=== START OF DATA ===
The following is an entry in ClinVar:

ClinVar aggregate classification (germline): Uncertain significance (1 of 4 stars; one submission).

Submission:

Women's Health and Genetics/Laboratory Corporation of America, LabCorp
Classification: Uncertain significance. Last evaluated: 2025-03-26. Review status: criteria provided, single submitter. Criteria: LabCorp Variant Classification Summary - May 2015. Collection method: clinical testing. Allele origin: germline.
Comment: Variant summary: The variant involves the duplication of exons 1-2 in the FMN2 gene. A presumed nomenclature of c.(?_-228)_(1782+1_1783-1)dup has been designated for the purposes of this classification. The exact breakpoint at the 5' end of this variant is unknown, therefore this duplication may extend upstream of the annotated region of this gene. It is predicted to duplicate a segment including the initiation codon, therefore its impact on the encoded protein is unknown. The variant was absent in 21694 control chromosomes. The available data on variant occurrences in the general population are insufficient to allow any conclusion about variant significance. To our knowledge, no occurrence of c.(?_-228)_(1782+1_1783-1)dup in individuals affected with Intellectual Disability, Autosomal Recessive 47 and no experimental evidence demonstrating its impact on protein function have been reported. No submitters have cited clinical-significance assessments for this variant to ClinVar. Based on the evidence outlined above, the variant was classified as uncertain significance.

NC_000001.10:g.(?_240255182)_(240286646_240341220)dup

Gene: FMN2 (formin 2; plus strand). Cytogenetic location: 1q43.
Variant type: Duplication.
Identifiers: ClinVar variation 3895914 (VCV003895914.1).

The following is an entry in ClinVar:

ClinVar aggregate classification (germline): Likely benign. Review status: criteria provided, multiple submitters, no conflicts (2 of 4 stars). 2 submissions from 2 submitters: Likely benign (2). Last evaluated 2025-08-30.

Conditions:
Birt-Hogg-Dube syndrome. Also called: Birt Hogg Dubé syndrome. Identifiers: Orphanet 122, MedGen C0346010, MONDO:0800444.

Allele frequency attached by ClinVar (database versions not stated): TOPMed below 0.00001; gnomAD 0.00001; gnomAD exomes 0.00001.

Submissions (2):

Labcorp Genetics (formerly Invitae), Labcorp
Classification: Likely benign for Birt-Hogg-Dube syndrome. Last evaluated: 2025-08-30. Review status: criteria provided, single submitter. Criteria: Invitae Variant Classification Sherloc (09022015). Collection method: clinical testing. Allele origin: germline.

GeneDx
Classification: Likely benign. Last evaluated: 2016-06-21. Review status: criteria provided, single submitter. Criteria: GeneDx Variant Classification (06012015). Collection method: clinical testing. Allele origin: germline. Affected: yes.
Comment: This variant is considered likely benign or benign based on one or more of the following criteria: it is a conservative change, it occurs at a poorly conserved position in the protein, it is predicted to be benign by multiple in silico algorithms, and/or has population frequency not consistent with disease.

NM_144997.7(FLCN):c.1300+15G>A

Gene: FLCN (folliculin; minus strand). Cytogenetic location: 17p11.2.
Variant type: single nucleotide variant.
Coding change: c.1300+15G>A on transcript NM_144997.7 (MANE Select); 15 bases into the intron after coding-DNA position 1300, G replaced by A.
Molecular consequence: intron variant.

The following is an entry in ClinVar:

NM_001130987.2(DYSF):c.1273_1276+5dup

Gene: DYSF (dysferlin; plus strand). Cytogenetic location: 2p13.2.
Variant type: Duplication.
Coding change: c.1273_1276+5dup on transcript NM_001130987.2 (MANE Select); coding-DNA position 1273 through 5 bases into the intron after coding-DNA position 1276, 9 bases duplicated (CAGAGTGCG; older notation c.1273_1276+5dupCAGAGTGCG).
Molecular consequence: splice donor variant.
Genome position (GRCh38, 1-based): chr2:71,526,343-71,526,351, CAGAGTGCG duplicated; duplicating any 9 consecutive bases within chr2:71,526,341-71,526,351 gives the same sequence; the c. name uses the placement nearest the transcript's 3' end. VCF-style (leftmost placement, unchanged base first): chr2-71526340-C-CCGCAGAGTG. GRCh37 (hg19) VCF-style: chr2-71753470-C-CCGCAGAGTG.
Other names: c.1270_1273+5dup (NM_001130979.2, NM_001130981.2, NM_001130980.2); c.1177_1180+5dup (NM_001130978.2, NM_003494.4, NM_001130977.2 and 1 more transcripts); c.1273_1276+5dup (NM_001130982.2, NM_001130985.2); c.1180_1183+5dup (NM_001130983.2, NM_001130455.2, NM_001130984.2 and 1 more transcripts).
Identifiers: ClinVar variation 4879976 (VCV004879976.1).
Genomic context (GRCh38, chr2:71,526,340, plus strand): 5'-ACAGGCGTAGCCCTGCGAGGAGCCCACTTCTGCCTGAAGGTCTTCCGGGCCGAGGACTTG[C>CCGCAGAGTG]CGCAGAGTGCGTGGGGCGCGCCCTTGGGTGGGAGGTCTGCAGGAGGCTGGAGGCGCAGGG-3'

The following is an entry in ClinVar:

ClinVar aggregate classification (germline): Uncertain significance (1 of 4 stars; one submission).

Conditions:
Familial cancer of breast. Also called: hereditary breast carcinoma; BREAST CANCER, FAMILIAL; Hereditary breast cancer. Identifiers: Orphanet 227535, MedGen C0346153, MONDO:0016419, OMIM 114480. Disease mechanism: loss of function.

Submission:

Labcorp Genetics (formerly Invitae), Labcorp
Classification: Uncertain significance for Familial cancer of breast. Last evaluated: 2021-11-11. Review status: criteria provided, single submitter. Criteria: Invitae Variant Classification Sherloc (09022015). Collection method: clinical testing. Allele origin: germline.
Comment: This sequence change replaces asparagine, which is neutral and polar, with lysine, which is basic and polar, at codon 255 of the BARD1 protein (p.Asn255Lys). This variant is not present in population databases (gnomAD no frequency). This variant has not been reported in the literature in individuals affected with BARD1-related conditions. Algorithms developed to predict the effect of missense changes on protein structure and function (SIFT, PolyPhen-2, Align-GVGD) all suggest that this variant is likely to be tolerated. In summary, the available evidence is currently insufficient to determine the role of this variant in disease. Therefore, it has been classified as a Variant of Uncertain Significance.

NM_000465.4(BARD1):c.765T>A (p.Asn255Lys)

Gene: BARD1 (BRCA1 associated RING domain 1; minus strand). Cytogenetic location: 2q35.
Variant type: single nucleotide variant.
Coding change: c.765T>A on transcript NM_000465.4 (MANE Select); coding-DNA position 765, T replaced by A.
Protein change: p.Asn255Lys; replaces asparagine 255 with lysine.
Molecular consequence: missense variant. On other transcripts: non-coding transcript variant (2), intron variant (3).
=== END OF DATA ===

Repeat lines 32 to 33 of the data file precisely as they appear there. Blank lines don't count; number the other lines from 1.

Molecular consequence: splice donor variant.
Genome position (GRCh38, 1-based): chr2:71,526,343-71,526,351, CAGAGTGCG duplicated; duplicating any 9 consecutive bases within chr2:71,526,341-71,526,351 gives the same sequence; the c. name uses the placement nearest the transcript's 3' end. VCF-style (leftmost placement, unchanged base first): chr2-71526340-C-CCGCAGAGTG. GRCh37 (hg19) VCF-style: chr2-71753470-C-CCGCAGAGTG.